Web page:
Over the years I have come across a number of issues that inhibit teachers from using technology in the classroom in a transformative way. These range from the need for more professional development, better laptops, an efficient Internet connection, more support, more money, more evidence of its value, to more time and less content to cover. There are probably more issues for shying away from using technology in the classroom and when meeting so many well meaning and dedicated professional teachers, I do admit that these issues are real challenges faced everyday by you, the teacher. However, I fail to understand those colleagues who say that they need support to teach basic ICT skills or that they do not know how to use digital technology in the classroom. What are we understanding by basic ICT skills? For me basic means knowing the alphabet as the first steps to start reading. What does it mean to you? Knowing that the Internet has been with us for the past 15 years and we have been supporting the classroom teacher in the primary for the same number of years, I have directed my support staff to ask you to tell us what conditions should your school provide to enable you to make the required transformative change.
Emmanuel Zammit is an educator. Started his work experience as a teacher in 1976 and taught in State Primary schools, in the special education sector and in State Secondary school where he taught Technical Design and ICT. He served as a Secondary schools ICT support teacher, Assistant head master in a primary school, Education Officer for eLearning, Assistant Director and since 2013 serves as Director for Digital Literacies.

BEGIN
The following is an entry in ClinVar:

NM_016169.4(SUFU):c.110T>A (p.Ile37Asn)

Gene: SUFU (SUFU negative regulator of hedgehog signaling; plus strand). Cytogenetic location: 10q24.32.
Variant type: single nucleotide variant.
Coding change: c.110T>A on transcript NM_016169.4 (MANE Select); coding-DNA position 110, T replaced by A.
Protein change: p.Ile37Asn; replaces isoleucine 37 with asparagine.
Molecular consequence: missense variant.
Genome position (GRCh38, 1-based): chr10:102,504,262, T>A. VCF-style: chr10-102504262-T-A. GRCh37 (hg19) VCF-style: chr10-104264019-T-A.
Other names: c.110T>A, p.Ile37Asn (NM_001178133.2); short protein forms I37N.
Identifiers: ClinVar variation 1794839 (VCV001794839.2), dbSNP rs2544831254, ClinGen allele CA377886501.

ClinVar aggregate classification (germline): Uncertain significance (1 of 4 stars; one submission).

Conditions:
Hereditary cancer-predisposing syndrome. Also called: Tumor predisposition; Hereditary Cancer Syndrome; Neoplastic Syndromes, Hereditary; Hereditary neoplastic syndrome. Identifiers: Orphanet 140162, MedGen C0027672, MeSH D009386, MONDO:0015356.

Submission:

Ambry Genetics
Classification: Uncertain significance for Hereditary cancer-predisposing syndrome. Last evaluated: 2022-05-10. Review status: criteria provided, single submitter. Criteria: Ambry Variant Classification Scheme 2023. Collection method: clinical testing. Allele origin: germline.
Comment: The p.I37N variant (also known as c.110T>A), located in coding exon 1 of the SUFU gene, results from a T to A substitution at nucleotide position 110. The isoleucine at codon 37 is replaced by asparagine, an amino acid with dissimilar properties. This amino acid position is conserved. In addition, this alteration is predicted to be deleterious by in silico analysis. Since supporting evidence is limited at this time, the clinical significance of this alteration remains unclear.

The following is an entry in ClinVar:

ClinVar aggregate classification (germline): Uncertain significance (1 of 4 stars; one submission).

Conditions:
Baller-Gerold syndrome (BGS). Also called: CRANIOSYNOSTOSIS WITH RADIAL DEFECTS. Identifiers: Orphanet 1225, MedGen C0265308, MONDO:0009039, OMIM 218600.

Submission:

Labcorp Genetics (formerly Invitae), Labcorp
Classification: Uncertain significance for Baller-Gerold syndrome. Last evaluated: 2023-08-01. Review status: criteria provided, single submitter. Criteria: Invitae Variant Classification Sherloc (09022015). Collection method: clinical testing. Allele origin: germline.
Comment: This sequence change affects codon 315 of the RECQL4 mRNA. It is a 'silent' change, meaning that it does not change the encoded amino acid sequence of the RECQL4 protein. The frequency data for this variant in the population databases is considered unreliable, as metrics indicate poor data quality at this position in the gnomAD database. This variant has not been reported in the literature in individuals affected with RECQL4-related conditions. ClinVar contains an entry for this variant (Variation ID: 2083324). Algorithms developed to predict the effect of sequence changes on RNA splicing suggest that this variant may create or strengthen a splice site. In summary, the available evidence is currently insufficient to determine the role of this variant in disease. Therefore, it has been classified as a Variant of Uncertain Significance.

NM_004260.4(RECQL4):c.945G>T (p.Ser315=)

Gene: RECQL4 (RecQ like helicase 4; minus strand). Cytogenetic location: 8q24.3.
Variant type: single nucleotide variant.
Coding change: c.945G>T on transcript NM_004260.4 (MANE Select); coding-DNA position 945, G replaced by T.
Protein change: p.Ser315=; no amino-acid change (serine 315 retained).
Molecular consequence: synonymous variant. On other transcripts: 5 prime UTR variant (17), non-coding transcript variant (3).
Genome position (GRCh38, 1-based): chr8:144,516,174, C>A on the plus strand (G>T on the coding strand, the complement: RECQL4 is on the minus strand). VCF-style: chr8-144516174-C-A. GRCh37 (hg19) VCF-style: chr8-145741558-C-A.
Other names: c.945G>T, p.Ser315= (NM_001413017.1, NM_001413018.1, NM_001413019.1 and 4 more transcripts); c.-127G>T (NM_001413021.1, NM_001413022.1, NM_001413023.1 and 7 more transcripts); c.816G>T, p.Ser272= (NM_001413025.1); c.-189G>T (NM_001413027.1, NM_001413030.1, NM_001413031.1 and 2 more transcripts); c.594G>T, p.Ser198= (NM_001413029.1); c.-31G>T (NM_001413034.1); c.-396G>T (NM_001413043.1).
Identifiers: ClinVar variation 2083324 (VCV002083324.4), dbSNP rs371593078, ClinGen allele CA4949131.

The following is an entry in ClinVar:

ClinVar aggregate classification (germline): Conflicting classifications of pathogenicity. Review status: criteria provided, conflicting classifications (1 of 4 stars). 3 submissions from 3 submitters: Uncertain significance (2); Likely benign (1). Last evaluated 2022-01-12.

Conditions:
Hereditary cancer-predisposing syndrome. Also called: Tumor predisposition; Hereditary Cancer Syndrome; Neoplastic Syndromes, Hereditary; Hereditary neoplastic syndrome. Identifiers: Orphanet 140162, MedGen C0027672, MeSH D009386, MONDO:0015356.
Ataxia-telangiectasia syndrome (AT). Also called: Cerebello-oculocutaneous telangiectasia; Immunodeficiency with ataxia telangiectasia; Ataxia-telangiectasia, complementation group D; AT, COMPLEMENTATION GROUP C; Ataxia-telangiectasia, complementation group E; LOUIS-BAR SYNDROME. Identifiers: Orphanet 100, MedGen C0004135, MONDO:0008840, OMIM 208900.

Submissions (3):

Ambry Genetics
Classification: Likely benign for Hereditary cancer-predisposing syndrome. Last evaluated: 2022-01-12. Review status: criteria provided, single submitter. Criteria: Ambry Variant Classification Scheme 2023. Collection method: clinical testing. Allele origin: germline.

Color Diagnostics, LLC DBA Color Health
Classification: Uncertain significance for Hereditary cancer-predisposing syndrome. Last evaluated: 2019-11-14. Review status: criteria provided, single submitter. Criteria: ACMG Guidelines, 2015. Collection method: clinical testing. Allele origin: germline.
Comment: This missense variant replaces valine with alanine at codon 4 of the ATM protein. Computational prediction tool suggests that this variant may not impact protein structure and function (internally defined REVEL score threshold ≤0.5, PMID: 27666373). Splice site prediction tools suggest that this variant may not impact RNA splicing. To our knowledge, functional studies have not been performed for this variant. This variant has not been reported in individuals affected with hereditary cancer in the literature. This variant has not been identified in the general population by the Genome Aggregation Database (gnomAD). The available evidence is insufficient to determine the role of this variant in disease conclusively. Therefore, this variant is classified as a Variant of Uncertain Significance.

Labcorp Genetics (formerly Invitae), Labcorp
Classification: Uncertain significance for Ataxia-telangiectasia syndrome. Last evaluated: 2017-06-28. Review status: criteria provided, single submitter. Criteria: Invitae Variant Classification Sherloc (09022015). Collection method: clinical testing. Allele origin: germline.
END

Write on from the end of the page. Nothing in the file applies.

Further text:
In 1981 Emmanuel Zammit earned a BEd and completed with distinction further studies in ICT and Education Diploma from the University of Malta. A higher diploma was earned in Online education from the University of London in 2000. In 2008 Emmanuel Zammit earned a Masters Degree (Distinction) in ICT and Education from the University of Leeds. Emmanuel Zammit is a member of the EU Creative classrooms Lab and Chairperson of the Pedagogical advisory group to MEDE’s ICT steering Committee.
In 1982 coauthored and illustrated a textbook for primary school children Lejn il-Missier and 1991 published the textbook for secondary school 11 to 12 year olds on Technical Design. Published various short articles in local religious magazines (Vexillina & Regina et Mater). In 2005 Emmanuel coauthored an automated testing system (SSr) for ICT students and won the NICTAA 2006 for SSr (National ICT Achievements Awards). Emmanuel Zammit won the Best Illustrator 2006 for a series of books covering Maltese culture and in 2007 placed first out of 564 European teachers and won the EU e-Learning Award for the Best ICT Practice. In 2014 and 2015 published two papers one on Digital Literacy and the other on Positive Behaviour in an Online Environment. Before retiring in 2019, Emmanuel and his team managed to implement the National roll out of Tablets to all schools in Malta and restructured the Digital Literacy Directorate.
Emmanuel Zammit is married, a grandfather and lives in Mosta Malta.
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